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Oberstar Maps a Course for Full Highway Bill

Rep. James Oberstar (D-Minn.) is looking to turn the tables in his ongoing battle with the White House and Senate over transportation legislation.

If the chairman of the House Transportation and Infrastructure Committee has his way, the House this week will approve a $3 billion infusion for the ailing Highway Trust Fund before leaving town Friday. Doing so would head off a projected shortfall in the account that in mid-August would halt federal payments for highway projects — funds desperately needed by cash-starved states.

Moreover, the gambit buys time for Oberstar to press his six-year transportation overhaul, also known as the highway bill, by throwing off a plan advancing in the Senate that would extend the current transportation law for 18 months beyond its Sept. 30 expiration.

Senate leaders are aiming to pass the bill before the recess, but with the House scheduled to adjourn one week earlier, the Senate could be forced to act on a short-term fix to keep highway dollars flowing.

“We have to do something before August,— Sen. Patty Murray (D-Wash.), chairwoman of the Appropriations Subcommittee on Transportation and Housing and Urban Development, acknowledged last week. Murray said it was unclear if the Senate would do a short-term plug or a $26 billion fix proposed by Senate Finance Chairman Max Baucus (D-Mont.), which would keep the highway trust fund afloat for 18 months.

The 18-month extension is favored by the Obama administration, which doesn’t want to add a tough fight over transportation revenues to an agenda already teetering under the weight of health care reform and global warming. Three Senate committees have already passed the extension, which would be joined with Baucus’ plan.

Senate Majority Whip Dick Durbin (D-Ill.) earlier this month called the 18-month plan “realistic— given the tight schedule and agenda. “I think six years is difficult because you’ve got to talk about some pretty significant revenue sources to replenish the Highway Trust Fund,— he said.

But Oberstar is digging in on his $500 billion, 775-page overhaul, arguing the administration’s delay will kick the can down the road indefinitely. “It’s not going to be 18 months, it’s going to be four years,— he said in an interview last week.

He said he agrees with the revenue sources in Baucus’ bill, which would allow the highway fund to earn interest on its balance and restore billions of dollars of funds withdrawn for nontransportation emergencies over the years, but not its purpose — to prop up the extension.

Oberstar’s bill, which would tilt federal transportation policy toward sustainability and “intermodal— transport, is the culmination of an impressive career that has seen the 74-year-old rise from the top staffer slot on the former House Public Works Committee to chairman of its current incarnation, the Transportation and Infrastructure panel. With more than four decades of experience under his belt, Oberstar is acclaimed for his policy expertise and at one point was mentioned as a possible Transportation secretary after President Barack Obama was elected last year.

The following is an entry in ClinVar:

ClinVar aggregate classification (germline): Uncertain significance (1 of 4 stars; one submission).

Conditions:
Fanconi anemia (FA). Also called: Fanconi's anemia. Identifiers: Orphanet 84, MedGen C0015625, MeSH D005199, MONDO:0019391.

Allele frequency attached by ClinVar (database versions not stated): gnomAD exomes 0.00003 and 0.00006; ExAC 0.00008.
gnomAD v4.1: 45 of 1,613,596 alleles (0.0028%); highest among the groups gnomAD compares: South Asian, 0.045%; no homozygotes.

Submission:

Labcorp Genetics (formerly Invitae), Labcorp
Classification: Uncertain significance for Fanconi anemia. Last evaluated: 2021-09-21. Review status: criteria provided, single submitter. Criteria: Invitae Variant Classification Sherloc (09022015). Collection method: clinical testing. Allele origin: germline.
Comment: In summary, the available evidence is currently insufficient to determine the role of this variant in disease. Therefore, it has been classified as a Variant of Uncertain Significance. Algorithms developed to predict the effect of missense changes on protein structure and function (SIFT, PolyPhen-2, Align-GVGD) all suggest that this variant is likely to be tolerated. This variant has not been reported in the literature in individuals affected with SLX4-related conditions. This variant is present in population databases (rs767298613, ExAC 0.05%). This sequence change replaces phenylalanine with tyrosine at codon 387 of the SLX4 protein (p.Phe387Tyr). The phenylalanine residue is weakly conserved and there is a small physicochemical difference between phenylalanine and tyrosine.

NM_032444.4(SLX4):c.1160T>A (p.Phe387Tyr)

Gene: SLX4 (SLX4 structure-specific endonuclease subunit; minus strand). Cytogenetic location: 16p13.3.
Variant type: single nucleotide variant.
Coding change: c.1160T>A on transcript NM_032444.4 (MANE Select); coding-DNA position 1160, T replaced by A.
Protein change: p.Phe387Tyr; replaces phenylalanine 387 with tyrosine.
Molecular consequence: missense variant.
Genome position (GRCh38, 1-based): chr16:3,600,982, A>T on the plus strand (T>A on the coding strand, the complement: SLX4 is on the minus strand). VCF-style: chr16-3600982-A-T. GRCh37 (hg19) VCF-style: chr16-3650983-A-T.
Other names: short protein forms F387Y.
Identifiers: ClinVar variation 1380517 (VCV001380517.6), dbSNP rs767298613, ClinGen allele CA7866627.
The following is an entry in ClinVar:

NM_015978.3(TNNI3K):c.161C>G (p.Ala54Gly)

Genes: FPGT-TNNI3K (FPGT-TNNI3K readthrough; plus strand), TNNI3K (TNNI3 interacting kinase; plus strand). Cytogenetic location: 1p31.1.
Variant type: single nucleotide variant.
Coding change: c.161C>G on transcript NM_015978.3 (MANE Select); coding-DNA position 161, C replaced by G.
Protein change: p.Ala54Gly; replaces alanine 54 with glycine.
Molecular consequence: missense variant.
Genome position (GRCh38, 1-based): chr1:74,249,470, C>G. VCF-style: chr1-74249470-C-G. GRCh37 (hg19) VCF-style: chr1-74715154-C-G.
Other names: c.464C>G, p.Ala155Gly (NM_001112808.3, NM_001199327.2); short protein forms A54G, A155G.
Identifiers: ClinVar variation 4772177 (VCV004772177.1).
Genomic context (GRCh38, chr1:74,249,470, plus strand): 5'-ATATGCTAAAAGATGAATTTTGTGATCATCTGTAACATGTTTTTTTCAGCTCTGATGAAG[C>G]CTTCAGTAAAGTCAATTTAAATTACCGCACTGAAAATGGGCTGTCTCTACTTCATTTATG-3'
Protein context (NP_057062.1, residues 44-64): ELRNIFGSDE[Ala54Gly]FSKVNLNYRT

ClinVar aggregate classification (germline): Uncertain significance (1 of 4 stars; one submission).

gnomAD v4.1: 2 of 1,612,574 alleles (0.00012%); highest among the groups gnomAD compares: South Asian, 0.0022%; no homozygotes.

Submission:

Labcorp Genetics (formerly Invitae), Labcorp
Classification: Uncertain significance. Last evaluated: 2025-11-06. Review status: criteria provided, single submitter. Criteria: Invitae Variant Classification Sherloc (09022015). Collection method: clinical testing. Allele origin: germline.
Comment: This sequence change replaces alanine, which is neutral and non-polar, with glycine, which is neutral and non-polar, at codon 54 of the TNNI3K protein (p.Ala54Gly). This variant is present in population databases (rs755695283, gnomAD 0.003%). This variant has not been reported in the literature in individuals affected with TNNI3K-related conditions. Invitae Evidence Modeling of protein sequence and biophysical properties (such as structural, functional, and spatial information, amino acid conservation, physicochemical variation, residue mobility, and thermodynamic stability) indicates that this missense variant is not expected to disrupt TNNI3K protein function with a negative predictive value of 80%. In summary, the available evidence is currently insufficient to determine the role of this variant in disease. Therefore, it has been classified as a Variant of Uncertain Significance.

But relations between the White House and the 18-term Congressman have soured in recent months. Oberstar was furious earlier this year after White House Press Secretary Robert Gibbs said a proposal to tax vehicle miles traveled was a nonstarter. The tension was exacerbated by the administration’s call earlier this summer for the 18-month extension.

Oberstar last week sounded an exasperated tone when asked about the White House’s response to his $3 billion plug. “I don’t know,— he said. “I’ve called — over six months — I’ve called; I’ve left messages; I’ve asked for their input; I’ve got nothing. Until finally they said, Oh, oh my God, we can’t do anything, we’ve got to wait 18 months and then we’ll think of some good projects.’—

However, administration officials deny they’ve ignored Oberstar, noting that Transportation Secretary Ray LaHood has traveled to Capitol Hill repeatedly to meet with the chairman. But one official acknowledged that Oberstar’s short-term fix is tripping up efforts to extend the current law. “We’d prefer to do it all— at once, said the source.

In an e-mail, Transportation Department spokeswoman Jill Zuckman said: “We appreciate all proposals because it shows the commitment of Congress to work towards shoring up the highway trust fund which is on the verge of a serious shortfall.—

But the administration privately says Oberstar’s $3 billion fix isn’t enough to see the fund through the end of the year, and between $5 billion and $7 billion may be needed. Oberstar spokesman Jim Berard said the $3 billion request is based on recent DOT estimates.

Oberstar claims the backing of the House Democratic leadership for his six-year rewrite, although he acknowledged that continued support may hinge on the political feasibility of the bill’s revenue-raisers.

Speaker Nancy Pelosi (D-Calif.) last week sought to downplay the issue. “Oh, eventually … we will have a transportation bill. It is just a question if we take it in a smaller dose or a bigger dose,— she said.

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